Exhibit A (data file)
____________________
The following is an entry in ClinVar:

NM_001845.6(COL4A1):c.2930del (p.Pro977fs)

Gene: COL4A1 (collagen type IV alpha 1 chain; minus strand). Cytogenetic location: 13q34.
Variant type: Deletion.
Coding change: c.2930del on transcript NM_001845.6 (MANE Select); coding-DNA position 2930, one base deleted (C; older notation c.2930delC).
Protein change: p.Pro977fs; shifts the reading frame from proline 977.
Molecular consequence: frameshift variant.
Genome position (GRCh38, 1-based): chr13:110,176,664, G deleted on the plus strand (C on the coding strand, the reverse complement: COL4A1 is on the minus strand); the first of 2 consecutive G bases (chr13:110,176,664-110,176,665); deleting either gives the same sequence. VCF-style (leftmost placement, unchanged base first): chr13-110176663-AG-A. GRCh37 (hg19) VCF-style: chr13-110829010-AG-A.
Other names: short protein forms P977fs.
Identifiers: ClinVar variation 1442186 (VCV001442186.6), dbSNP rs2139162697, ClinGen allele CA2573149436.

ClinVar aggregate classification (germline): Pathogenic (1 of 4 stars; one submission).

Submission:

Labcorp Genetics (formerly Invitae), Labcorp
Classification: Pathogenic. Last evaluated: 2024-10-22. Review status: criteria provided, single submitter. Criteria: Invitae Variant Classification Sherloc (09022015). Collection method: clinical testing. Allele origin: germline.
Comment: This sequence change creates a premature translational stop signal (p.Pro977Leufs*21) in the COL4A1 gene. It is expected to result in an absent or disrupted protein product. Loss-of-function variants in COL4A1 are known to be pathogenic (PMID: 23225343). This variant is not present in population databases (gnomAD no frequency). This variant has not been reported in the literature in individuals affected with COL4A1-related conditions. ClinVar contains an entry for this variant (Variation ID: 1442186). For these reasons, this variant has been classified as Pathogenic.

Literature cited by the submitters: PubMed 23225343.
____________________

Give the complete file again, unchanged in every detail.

The following is an entry in ClinVar:

NM_001845.6(COL4A1):c.2930del (p.Pro977fs)

Gene: COL4A1 (collagen type IV alpha 1 chain; minus strand). Cytogenetic location: 13q34.
Variant type: Deletion.
Coding change: c.2930del on transcript NM_001845.6 (MANE Select); coding-DNA position 2930, one base deleted (C; older notation c.2930delC).
Protein change: p.Pro977fs; shifts the reading frame from proline 977.
Molecular consequence: frameshift variant.
Genome position (GRCh38, 1-based): chr13:110,176,664, G deleted on the plus strand (C on the coding strand, the reverse complement: COL4A1 is on the minus strand); the first of 2 consecutive G bases (chr13:110,176,664-110,176,665); deleting either gives the same sequence. VCF-style (leftmost placement, unchanged base first): chr13-110176663-AG-A. GRCh37 (hg19) VCF-style: chr13-110829010-AG-A.
Other names: short protein forms P977fs.
Identifiers: ClinVar variation 1442186 (VCV001442186.6), dbSNP rs2139162697, ClinGen allele CA2573149436.

ClinVar aggregate classification (germline): Pathogenic (1 of 4 stars; one submission).

Submission:

Labcorp Genetics (formerly Invitae), Labcorp
Classification: Pathogenic. Last evaluated: 2024-10-22. Review status: criteria provided, single submitter. Criteria: Invitae Variant Classification Sherloc (09022015). Collection method: clinical testing. Allele origin: germline.
Comment: This sequence change creates a premature translational stop signal (p.Pro977Leufs*21) in the COL4A1 gene. It is expected to result in an absent or disrupted protein product. Loss-of-function variants in COL4A1 are known to be pathogenic (PMID: 23225343). This variant is not present in population databases (gnomAD no frequency). This variant has not been reported in the literature in individuals affected with COL4A1-related conditions. ClinVar contains an entry for this variant (Variation ID: 1442186). For these reasons, this variant has been classified as Pathogenic.

Literature cited by the submitters: PubMed 23225343.